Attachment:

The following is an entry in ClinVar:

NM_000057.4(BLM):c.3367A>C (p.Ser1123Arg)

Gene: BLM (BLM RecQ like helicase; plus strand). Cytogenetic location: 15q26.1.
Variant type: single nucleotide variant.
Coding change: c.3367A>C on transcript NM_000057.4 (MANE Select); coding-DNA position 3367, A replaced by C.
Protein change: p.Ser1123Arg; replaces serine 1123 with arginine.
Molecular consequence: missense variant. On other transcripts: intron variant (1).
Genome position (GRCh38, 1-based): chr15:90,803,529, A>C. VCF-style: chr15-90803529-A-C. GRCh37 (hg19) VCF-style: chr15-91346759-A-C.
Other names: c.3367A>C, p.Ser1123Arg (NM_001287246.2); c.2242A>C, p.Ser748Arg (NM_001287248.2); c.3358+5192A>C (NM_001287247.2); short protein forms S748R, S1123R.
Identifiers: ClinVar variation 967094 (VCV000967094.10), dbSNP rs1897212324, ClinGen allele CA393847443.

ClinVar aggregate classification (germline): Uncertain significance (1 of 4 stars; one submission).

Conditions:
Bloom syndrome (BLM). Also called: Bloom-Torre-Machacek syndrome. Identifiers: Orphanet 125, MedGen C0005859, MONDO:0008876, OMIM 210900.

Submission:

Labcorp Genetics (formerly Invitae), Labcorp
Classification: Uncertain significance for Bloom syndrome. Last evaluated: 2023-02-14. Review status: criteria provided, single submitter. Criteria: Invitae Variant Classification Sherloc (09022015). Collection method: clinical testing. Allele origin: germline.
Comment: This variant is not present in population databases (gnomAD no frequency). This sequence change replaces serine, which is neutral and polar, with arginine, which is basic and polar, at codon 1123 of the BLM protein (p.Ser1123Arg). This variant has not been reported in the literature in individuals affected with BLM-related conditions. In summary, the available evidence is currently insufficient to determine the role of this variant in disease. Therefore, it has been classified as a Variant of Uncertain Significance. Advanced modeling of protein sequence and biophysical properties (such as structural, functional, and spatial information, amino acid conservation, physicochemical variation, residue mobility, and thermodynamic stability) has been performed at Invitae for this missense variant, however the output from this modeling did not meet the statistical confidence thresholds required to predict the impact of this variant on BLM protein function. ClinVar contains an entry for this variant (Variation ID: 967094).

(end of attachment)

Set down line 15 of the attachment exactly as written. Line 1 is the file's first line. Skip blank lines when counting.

Labcorp Genetics (formerly Invitae), Labcorp